Murray's Food Trails: The Hussar Grill

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Entrance to the Hussar, Rondebosch, a landmark of Main Road, Rondebosch for more than half a century.

The Dutch cleric Thomas à Kempis said, “I have sought everywhere for peace, but never found it except in nooks and books”, and this can be nowhere truer than at the Hussar Grill in Main Road, Rondebosch. Its interior lined with shelves of leather-bound tomes in nooks and little corners running up to the ceiling gives the decor a light-dark scholarly feel.

Photos: Left: the chalk-drawn image of a hussar in The Hussar Grill. Right: a cavalryman participating in a ceremony for the 1st Cavalry Regiment of the Hussars of Junín of the Peruvian Army. Credit for the above two images:

The drawing, in coloured chalk, of a hussar, up above the bar area as you enter The Hussar Grill, reflects a distant past in a far-off place when special cavalry units in medieval Hungary under the Hungarian Matthias Corvinus went on escapades to protect the land and borders but also pillaged the countryside. Today there are still a number of ceremonial mounted units that have the word “hussar” in their name, such as the 1st Cavalry Regiment of the Hussars of Junín of the Peruvian Army.

The earliest hussars were from medieval Hungary. This woodcut is by Jost Amman. Credit for the image:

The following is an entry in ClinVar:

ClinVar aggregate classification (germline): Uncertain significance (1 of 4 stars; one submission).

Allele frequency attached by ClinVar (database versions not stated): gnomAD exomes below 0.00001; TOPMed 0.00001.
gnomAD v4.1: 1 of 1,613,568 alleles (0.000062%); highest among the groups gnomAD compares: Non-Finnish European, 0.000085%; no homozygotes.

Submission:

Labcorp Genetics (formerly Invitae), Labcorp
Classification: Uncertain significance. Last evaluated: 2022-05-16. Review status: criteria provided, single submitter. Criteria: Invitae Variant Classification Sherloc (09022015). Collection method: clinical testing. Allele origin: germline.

The interior of The Hussar Grill is decorated with bookshelves which provide an excellent prop and sets the tone for diners for an evening with lots of debate and discussion … and if you need to look up something, you’re sure to find it in one of the books. Among the books and other antique artefacts you will find various bottles of good claret, providing interesting decor and rich textures for patrons to sit back and relax in. One can imagine, in the days when smoking was permitted, the clouds of cigar smoke billowing through the restaurant, creating a smoky effect.

Photo credit:

The Hussar Grill could easily have been a place for French Baroque painter Nicolas Tournier and friends to gather around and discuss new painting techniques like chiaroscuro (light-dark) or sit down over a meal and enjoy one of the rarer things of life – good conversation.

The Hussar Grill’s Baroque feel extends to all aspects of the interior – the tables, decor and bar area. Several of the patrons sitting at the bar enjoy conversation with other patrons waiting for a table, or just enjoying it, or chatting with bar attendant Des, whose service is like clockwork and who loves conversation with colleagues and customers alike.

A large selection of fine wines is available to accompany any special cut of meat. Classic is the Hussar blend, but a large assortment of white and red wines is a feature of the place.

Daily specials chalked up on the blackboard ensure a selection of fresh dishes accompanied by up-to-date explanations from the staff. These include a choice of venison steaks – at least you will not have to go hunting for your own eland: special cuts of this prime venison are provided for you. See this article on a previous Murray’s Food Trails subject: The Eland Trail.

The Hussar Grill is well-known for its biltong meze – enjoyed with some red wine specially bottled to commemorate 50 years at the Hussar.

C Louis Leipoldt a medical doctor and eclectic writer of cookbooks writing through his own voice, but under the pseudonym KAR Bonade (Corbonade), lauds good-quality biltong as one of the meats easiest to digest, and has the following to say about it: